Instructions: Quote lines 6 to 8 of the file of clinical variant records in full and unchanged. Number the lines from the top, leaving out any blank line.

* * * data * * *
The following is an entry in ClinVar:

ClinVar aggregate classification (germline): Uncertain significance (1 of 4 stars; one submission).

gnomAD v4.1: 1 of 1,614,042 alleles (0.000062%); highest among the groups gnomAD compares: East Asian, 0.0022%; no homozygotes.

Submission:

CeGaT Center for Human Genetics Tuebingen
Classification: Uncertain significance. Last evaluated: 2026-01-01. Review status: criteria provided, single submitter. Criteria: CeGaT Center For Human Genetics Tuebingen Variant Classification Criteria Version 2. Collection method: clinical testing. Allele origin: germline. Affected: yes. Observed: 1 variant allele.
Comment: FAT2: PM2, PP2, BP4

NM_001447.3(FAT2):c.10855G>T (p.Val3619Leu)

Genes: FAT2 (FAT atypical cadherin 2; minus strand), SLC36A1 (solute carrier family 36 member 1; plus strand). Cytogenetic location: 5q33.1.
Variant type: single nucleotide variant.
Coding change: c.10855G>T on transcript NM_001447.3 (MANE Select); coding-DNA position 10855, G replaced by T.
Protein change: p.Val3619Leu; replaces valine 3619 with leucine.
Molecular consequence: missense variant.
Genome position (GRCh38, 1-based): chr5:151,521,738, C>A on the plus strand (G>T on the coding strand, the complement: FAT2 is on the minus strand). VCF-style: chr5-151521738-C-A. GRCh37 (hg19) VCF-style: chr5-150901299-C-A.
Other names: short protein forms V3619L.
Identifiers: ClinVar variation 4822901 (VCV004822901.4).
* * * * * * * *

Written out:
Classification: Uncertain significance. Last evaluated: 2026-01-01. Review status: criteria provided, single submitter. Criteria: CeGaT Center For Human Genetics Tuebingen Variant Classification Criteria Version 2. Collection method: clinical testing. Allele origin: germline. Affected: yes. Observed: 1 variant allele.
Comment: FAT2: PM2, PP2, BP4

NM_001447.3(FAT2):c.10855G>T (p.Val3619Leu)